# Quartiles of ungrouped data

by stpmmaths
Tags: data, quartiles, ungrouped
 P: 28 From the question, is the way to find Lower Quartiles and Upper Quartiles correct? I have seen books taking the 3rd and 8th (from the question) as Lower Quartiles and Upper Quartiles respectively. Which should be the correct Quartiles? Attached Thumbnails
P: 2,504
 Quote by stpmmaths From the question, is the way to find Lower Quartiles and Upper Quartiles correct? I have seen books taking the 3rd and 8th (from the question) as Lower Quartiles and Upper Quartiles respectively. Which should be the correct Quartiles?
Are you asking how to calculate quartiles or how to interpret them? First, there's no such thing as an eighth quartile. By definition a quartile partitions the data into four ordered sets of data. The generic term is quantile which can be any number of equal divisions of data points. The 1st quartile contains the upper 25% of the data points. the last quartile the lowest 25% of data. All data values must be ranked putting them into correspondence with the integers 1 through k, 1<k. If the total number of ranked data points is n and k is a chosen data point $k \leq n$ then:

$P[X < x] \leq k/n; P[X\geq x] \geq 1 - (k/n)$

So by the first inequality if x is ranked 5th highest point out of 100 data points, then k=95 and P=0.95 which is the 95th percentile. It seems you want the upper quartile (top 25%), and lower quartile (bottom 25%) . The meaning of the term 75th percentile is that 75% of all data points are less than the lowest data point of the upper quartile.
 P: 28 Based on the attachment http://www.physicsforums.com/attachm...5&d=1330184818, is this the correct way to interpret quartile?
P: 2,504
Quartiles of ungrouped data

 Quote by stpmmaths Based on the attachment http://www.physicsforums.com/attachm...5&d=1330184818, is this the correct way to interpret quartile?
I'm having a hard time reading it, but to establish quartiles it's the number of data points and their quantitative rank that matter, not their actual values. So if n=15, the median value is k/n= 0.5. Solve for k to get 7.5. For the quartile: k/n= 0.25. k= 3.75. So the lower boundary of the upper quartile would be 15-3.75=11.25. This would include your top four ranked values which would be your last four data points in counting order: the 12th, 13th, 14th and 15th data points.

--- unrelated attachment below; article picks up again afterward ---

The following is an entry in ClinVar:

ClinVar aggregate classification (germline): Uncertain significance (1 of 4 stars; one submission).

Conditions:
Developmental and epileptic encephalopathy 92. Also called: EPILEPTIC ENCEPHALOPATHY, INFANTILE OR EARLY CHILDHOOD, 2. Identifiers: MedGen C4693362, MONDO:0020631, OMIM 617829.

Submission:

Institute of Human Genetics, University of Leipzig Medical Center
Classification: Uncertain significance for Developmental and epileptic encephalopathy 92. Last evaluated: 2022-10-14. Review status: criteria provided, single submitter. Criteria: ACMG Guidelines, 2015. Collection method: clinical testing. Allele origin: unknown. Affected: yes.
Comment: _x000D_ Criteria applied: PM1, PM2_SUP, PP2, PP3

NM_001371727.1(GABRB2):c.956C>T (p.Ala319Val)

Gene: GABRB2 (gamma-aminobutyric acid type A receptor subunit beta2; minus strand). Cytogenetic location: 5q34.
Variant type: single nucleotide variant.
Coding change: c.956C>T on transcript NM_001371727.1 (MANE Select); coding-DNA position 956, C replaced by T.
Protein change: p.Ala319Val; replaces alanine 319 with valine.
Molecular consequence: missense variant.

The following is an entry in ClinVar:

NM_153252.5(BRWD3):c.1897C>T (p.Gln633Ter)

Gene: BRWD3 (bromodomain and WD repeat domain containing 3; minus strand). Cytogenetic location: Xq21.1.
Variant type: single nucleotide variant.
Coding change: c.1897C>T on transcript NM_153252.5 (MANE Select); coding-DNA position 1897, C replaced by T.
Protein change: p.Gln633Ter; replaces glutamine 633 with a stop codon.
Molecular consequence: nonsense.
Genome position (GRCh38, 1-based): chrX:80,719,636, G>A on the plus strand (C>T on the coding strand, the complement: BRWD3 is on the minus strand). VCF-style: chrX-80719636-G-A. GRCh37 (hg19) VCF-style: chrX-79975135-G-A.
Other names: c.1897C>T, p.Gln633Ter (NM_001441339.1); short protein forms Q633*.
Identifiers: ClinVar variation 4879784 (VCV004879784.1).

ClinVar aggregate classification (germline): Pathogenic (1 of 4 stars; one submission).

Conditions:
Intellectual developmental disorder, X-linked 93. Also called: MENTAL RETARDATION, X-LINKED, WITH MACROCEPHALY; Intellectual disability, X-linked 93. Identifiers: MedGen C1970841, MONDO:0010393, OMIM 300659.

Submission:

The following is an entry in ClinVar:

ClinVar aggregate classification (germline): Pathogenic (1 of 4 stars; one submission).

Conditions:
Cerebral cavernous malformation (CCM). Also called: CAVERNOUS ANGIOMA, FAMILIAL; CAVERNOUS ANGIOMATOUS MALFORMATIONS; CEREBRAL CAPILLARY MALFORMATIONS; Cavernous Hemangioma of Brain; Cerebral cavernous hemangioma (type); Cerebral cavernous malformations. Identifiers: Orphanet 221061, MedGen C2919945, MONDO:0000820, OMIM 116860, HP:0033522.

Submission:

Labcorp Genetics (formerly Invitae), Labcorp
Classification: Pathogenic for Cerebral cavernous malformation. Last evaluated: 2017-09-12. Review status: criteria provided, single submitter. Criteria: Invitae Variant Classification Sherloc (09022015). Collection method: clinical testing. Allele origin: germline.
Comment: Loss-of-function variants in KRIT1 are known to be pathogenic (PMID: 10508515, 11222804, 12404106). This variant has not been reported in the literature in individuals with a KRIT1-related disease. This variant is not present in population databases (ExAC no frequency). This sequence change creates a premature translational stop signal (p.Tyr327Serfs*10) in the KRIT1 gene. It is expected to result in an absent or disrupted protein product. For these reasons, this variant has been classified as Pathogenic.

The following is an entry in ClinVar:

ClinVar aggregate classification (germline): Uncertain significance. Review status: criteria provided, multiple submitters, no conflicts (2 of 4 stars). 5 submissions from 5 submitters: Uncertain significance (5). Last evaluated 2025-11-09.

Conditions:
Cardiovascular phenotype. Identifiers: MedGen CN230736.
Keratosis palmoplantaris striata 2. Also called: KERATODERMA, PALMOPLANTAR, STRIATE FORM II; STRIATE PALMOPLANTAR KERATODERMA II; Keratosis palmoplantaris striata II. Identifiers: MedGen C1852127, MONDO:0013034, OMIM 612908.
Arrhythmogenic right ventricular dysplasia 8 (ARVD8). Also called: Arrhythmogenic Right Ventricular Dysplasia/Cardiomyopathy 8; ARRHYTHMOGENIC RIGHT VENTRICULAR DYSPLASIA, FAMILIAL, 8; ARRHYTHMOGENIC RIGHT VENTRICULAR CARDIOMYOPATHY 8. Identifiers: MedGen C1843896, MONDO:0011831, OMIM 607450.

If you type out what you're doing, I can tell you more, You seem to be doing it correctly. For an even number of values, some people use k+1, as you have, so quantile boundaries do not fall on data points. The value of your median is then 5.5 and the quartile boundaries would be calculated using 2.75. So 5.5 - 2.75 = 2.75. Your answer could be this or 2,25. I'm not sure which.
P: 28
There are 10 data values in my attached example.

{51, 55, 57, 61, 62, 67, 70, 72, 73, 74}

Q1 = 56.5
Q3 = 72.25

But
 Even-sized population Consider an ordered population of 10 data values {3, 6, 7, 8, 8, 10, 13, 15, 16, 20}. The rank of the first quartile is 10×(1/4) = 2.5, which rounds up to 3, meaning that 3 is the rank in the population (from least to greatest values) at which approximately 1/4 of the values are less than the value of the first quartile. The third value in the population is 7. The rank of the second quartile (same as the median) is 10×(2/4) = 5, which is an integer, while the number of values (10) is an even number, so the average of both the fifth and sixth values is taken—that is (8+10)/2 = 9, though any value from 8 through to 10 could be taken to be the median. The rank of the third quartile is 10×(3/4) = 7.5, which rounds up to 8. The eighth value in the population is 15. from http://en.wikipedia.org/wiki/Quantile
Q1 = 57